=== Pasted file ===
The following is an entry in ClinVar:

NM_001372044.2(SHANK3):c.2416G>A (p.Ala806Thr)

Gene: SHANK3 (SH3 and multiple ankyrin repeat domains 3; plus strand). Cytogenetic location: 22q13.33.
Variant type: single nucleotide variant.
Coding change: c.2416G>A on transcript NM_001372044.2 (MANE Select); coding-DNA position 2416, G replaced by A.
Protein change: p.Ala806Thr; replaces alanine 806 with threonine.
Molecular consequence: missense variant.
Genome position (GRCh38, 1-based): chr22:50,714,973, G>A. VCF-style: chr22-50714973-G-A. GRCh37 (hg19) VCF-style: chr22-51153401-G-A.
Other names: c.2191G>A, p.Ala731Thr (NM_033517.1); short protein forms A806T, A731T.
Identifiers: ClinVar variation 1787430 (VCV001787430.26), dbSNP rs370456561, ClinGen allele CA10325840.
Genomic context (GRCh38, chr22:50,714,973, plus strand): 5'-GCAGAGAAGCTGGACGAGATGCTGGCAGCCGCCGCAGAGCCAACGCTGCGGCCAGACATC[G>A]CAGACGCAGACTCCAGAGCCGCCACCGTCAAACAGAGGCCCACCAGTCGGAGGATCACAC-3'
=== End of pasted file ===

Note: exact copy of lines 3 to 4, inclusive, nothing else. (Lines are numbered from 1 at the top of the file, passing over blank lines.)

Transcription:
Gene: SHANK3 (SH3 and multiple ankyrin repeat domains 3; plus strand). Cytogenetic location: 22q13.33.
Variant type: single nucleotide variant.